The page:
Valorie V. Aquino, MS is a PhD candidate in Anthropology at the University of New Mexico. Conducting original research in archaeology and speleothem paleoclimate reconstructions, her work investigates the relationships between human societies and the environment and has been published in Science, Nature Geoscience, and Scientific Reports. Born in the Philippines, her family immigrated to the US when she was 6. Since that time, she has lived and worked in Ohio, California, Alaska, New Mexico, France, Canada, Belize, and Nicaragua.
Caroline Weinberg, MD, MPH is a health educator and advocate with a focus on health literacy and access to care in low resource settings. Over the last 15 years, her research has spanned a wide range of subjects, from the diagnosis of genetic diseases to the effectiveness of obesity prevention programs in New York City public schools. Also a science writer, she has been published in many outlets including the Washington Post, Aeon Magazine, Lifehacker, and Eater.
Jonathan Berman, PhD graduated with a BS in biology from the Rochester Institute of Technology, and a PhD in physiology from SUNY Buffalo. A postdoctoral fellow, he studies the molecular origins of hypertension using approaches spanning from whole-organism physiology to single molecule biophysics.
Joanna Segal-Spencer, MD, PhD is an endocrinologist and neuroscientist at the University of Michigan. Her scientific expertise is in behavioral endocrinology, and her research focuses on how severe medical illness can rewire the brain, leading to long-term changes in emotions and behavior. She has almost a decade of experience in leadership with the Endocrine Society, through which she has participated in advocacy efforts on behalf of the Society and the entire biomedical research community.
Lucky Tran, PhD is a science communicator at Columbia University, a freelance science journalist, and an organizer based in New York City. He has worked as a postdoctoral scientist at Cornell, and completed his PhD in molecular biology at the University of Cambridge, where he studied how microorganisms produce antibiotics. Dr. Tran is a Vietnamese refugee and perpetual immigrant who grew up in Australia, and has roots in 5 different countries.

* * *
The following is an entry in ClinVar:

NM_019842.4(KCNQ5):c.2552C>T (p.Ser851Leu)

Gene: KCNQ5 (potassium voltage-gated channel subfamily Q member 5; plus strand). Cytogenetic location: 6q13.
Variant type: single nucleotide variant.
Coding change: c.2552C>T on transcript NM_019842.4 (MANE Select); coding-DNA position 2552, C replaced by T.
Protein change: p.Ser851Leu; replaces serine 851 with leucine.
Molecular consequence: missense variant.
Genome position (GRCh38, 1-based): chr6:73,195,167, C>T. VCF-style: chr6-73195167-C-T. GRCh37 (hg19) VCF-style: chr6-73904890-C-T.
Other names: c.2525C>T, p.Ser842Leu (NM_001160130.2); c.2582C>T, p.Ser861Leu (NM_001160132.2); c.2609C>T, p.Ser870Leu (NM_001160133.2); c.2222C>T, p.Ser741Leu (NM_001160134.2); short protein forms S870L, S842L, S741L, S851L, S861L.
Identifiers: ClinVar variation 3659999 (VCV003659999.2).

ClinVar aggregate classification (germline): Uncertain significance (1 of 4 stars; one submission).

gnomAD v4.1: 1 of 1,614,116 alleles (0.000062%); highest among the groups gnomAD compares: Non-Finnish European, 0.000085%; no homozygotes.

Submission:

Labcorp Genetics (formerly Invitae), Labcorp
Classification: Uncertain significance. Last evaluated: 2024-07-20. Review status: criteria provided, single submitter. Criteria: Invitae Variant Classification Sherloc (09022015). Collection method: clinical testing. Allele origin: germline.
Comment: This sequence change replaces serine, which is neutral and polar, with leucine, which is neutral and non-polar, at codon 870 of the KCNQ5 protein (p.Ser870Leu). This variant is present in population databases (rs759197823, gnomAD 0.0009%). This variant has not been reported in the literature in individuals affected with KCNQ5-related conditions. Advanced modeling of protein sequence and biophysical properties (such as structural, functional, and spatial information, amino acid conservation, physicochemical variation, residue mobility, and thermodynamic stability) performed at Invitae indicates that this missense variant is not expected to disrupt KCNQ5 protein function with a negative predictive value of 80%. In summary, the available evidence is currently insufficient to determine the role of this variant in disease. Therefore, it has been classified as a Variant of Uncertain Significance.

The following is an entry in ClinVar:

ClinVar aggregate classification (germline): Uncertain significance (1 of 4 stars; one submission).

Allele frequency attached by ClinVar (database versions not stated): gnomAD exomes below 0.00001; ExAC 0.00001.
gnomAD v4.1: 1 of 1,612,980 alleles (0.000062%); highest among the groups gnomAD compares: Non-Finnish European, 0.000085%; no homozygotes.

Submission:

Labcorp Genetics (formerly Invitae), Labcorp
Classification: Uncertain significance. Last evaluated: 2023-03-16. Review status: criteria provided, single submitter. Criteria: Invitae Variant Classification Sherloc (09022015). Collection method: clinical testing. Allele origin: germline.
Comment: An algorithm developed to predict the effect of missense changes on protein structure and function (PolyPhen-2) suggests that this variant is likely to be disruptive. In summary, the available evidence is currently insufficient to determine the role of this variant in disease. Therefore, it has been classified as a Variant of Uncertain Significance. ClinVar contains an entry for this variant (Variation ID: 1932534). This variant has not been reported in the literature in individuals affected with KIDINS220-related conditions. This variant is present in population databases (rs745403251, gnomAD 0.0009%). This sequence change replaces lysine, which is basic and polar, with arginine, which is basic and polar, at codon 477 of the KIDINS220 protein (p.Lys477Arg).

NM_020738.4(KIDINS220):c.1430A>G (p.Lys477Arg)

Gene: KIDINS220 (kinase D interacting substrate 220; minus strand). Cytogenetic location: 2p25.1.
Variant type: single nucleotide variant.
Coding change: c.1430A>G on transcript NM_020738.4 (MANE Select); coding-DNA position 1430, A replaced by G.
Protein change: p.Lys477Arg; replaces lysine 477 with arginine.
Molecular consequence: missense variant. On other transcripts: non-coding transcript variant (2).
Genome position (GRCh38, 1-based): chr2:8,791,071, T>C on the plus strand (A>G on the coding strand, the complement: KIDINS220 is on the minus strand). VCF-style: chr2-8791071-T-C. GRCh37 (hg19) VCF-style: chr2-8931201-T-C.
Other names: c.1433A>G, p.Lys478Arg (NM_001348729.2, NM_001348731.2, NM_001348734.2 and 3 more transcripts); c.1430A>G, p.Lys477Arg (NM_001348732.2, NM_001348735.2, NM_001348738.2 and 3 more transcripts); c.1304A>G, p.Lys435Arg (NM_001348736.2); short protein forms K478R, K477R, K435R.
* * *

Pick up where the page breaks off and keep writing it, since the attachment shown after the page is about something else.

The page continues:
David Koepsell, JD, PhD is an author, philosopher, attorney (retired), and educator whose recent research focuses on the nexus of science, technology, ethics, and public policy. He has provided commentary regarding science, ethics, society, religion, and technology on: MSNBC, Fox News Channel, The Guardian, The Washington Times, NPR Radio, Radio Free Europe, Air America, The Atlanta Journal Constitution, and the Associated Press, among others.
Rosalyn LaPier, PhD is an award winning Indigenous writer, ethnobotanist and environmental historian. She studies Indigenous peoples unique view of the natural world, in which natural science and religion intersect. She is an enrolled member of the Blackfeet Tribe of Montana and Métis.
Sofia Ahsanuddin currently serves as Executive Director of the MetaSUB International Consortium and works as a Research Associate at the New York University Tandon School of Engineering. As the Executive Director of MetaSUB, Sofia is leading an international research network dedicated to examining microbes in public mass transit systems in over 70 cities around the world. Sofia is a former TEDxCUNY Speaker, Clinton Global Initiative University (CGI-U) Commitment Maker, Rhodes Scholarship Finalist, and Macaulay Honors College Class of 2016 Commencement Speaker.
Stephani Page, PhD studies the coordination of nutrient stress pathways as a postdoctoral research associate in the Department of Pharmacology at the University of North Carolina at Chapel Hill. She earned her PhD in Biochemistry and Biophysics from UNC. Stephani earned her BS in chemical engineering and MS in biology at North Carolina A&T State University. From the classrooms of elementary schools to the halls of Congress, she has displayed a dedication to science outreach and advocacy. Stephani is the creator of the #BLACKandSTEM community and continues to advocate for diversity, equity, and inclusion in science.
Kate York was most recently with the National Logistics Team of the Women's March on Washington, where she managed aspects of crowd flow and emergency preparedness as Marshals Co-Team Lead, as well as serving as director of the Day-Of Operations Command Center. Previously, she was with the Operations team of Hillary for Virginia. Kate has a keen interest in sustainable agriculture and environmentalism, having worked on organic farms in Virginia and New York, as well as having advocated for international environmental policy in DC.National.